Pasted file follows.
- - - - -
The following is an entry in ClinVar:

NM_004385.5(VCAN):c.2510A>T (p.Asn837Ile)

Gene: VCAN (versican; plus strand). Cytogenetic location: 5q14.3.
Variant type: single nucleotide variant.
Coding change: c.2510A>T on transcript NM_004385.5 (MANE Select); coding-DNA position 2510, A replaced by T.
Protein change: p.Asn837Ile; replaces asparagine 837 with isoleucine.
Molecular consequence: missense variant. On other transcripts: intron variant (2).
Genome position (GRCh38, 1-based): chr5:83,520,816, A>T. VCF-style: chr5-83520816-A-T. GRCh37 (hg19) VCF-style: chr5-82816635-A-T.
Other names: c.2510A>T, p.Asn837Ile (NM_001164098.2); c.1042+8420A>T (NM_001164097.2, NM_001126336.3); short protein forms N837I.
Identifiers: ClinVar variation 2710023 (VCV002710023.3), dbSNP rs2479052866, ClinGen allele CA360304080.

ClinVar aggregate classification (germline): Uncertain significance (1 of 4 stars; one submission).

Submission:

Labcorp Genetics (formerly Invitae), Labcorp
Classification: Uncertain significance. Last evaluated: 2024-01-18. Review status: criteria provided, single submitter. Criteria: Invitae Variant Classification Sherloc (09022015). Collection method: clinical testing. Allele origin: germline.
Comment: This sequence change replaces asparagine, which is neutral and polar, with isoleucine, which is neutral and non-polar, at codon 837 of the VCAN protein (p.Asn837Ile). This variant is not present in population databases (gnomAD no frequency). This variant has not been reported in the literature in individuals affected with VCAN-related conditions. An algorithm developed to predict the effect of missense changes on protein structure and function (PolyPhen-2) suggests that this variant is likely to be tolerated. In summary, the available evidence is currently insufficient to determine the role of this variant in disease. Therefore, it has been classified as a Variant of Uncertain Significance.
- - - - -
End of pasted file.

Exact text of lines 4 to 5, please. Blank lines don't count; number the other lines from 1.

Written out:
Variant type: single nucleotide variant.
Coding change: c.2510A>T on transcript NM_004385.5 (MANE Select); coding-DNA position 2510, A replaced by T.